Your company, Your future

‘Your company, Your future’ is the headline on Silver Fern Farms’ Information Pack to shareholders, explaining the capital restructuring programme which the company is now busy promoting at a series of farmer meetings throughout the country, culminating in a Special General Meeting on 30 July. Approval of the Constitution requires 75% of those voting at that meeting or by proxy to vote in favour of the Resolution to exchange the present co-operative shares for ordinary listed shares, buy shares in a 2 for 1 rights issue, receive a 1:4 bonus issue and reduce the size of the Board of Directors.

 

It’s an ambitious campaign to achieve major changes to the capital and governance structures of New Zealand’s largest meat company. It could be said SFF had Hobson’s choice after the collapse of PGG Wrightson’s acquisition of half the company last year which would have strengthened the balance sheet by $220 million. But it is also a much more constructive and innovative way of solving both farmer commitment and equity issues than pulling in outside funds and handing over control of livestock procurement and half the business, having already obtained a $42 million bonus from PGW.

 

The big question is not whether SFF will receive shareholder approval for the constitutional changes – I think they will, because farmers have been looking for this sort of strategic shift – but how much money they will succeed in attracting. The maximum obtainable under the rights issue is $128 million, but the figure of $80 million has been mentioned as the anticipated limit. I’m not sure what that figure is based on, but it’s still a hefty sum to attract from the sheep and beef sector in these tough times, although the option of payment over three years through deduction from livestock returns makes it attractive.

 

Subsidiary questions are how compelling the offer is and how many suppliers will be prepared to invest, either up front or over three years, in proportion to their livestock supplied. The alternative of continuing to hold $1 redeemable rebate shares remains an option, but they wouldn’t receive dividends or value gain. Grant Samuel’s independent report values the shares at $1.40, although mention is made of the increased transparency of ordinary shares compared with the traditional co-operative share.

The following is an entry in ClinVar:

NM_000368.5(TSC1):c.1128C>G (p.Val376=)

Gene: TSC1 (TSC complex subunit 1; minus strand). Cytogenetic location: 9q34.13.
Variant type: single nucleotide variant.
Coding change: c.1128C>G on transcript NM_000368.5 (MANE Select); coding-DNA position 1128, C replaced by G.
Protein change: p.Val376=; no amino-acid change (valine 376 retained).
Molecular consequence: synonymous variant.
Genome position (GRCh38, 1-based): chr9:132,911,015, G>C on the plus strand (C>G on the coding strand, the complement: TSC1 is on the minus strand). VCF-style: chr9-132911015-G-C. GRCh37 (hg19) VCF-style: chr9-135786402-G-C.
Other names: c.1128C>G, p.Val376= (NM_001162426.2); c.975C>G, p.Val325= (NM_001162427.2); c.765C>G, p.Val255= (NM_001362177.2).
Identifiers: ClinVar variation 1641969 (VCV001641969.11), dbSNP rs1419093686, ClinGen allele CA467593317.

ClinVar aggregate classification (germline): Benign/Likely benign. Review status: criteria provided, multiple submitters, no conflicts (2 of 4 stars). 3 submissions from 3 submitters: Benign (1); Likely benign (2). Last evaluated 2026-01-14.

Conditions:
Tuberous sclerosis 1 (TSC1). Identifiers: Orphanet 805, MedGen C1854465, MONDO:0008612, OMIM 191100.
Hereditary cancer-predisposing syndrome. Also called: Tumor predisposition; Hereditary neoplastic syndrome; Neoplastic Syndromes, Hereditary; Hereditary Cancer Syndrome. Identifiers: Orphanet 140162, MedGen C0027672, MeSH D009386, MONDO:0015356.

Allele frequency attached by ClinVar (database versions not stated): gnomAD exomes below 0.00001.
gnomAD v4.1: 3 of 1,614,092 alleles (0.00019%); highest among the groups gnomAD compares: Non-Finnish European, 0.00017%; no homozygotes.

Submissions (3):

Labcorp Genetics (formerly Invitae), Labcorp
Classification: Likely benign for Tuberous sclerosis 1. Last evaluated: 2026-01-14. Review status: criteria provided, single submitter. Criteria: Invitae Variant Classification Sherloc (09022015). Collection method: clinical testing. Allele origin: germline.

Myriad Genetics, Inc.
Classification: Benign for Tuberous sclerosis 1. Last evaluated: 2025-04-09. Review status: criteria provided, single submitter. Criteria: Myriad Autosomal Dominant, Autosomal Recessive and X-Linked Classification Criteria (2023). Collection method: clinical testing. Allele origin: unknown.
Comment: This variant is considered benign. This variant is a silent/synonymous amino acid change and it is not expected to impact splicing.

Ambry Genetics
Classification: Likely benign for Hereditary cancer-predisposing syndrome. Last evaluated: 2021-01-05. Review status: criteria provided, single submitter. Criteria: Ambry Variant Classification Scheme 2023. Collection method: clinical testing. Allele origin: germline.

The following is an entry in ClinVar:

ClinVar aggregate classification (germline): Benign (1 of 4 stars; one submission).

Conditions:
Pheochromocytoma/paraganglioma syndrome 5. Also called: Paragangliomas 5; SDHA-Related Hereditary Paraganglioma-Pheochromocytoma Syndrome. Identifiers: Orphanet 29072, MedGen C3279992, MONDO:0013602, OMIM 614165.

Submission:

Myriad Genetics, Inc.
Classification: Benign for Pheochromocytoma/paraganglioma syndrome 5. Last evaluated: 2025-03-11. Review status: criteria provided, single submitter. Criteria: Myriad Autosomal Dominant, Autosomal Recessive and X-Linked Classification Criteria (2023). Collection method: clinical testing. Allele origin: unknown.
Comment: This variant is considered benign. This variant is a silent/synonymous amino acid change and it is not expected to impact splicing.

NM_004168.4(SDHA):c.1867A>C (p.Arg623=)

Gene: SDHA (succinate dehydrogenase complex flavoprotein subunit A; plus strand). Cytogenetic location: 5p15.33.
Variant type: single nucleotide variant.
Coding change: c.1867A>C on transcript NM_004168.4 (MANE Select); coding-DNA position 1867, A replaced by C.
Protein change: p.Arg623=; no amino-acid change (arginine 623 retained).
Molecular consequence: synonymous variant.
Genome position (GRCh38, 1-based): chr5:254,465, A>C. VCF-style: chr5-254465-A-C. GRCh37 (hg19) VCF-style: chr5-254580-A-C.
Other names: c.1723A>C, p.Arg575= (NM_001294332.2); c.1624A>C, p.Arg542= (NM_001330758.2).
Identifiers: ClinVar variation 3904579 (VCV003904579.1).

For more transparency, read more risk, because clearly the new shares can lose value as easily as they can gain it. There are many AFFCO shareholders who bought ordinary shares in the 1990s and lost money on their original purchase at 50 cents per share, but, unlike SFF’s shareholders, they received nothing in exchange for their co-operative shares which had no value after the capital restructure. AFFCO’s shares have since been split to 25 cent shares and are currently worth 43 cents on the market, underpinned by Talley’s majority ownership.

 

However the capital raising experience, including attracting two cornerstone shareholders in Dairy Meats, ironically since taken over by AFFCO, and Peter Spencer, was very tough. At the time there just wasn’t enough profit in farming to encourage all AFFCO’s shareholders to buy in, although the capital raising programme was just as extensive as the one being carried out by SFF. However SFF’s shareholders generally have more loyalty to their company and will probably demonstrate that in August.

 

At least SFF is in a much stronger position than AFFCO and the industry in the 90s and still has all its banking arrangements in place till September 2010. As a result it can offer a 1 for 1 conversion before farmers have to make any financial commitment.

 

The other big issue for shareholders is a philosophical one – SFF says farmers’ voting power will not be allowed to fall below 60%, but this implies the other 40% could belong to non-farmers. SFF’s board retains the right to lift the on individual shareholdings in the non-farmer shares to 20% which may be essential to attract outside capital. This is a big variation from traditional co-operative ownership, although it does preserve the fundamental principle of farmer majority shareholding and voting power.

 

It’s time for a change like this to underpin the future prosperity of farmers and the industry.

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One Response to “Your company, Your future”

  1. Sally Says:

    Have just read your post. The final meeting will be held at Balclutha later today, where many shareholders will hear the slick presentation for the first time. But the postal and online vote is closed.

    Even though a hand delivered vote can be made at this meeting something does not compute.

    The consultation done by SFF Chairman & Board has not been meaningful as the time frame was too short.

    As well there should NOT have been one vote as there were three seperate issues to be considered.

    Capital structure, governance and constitutional issues.

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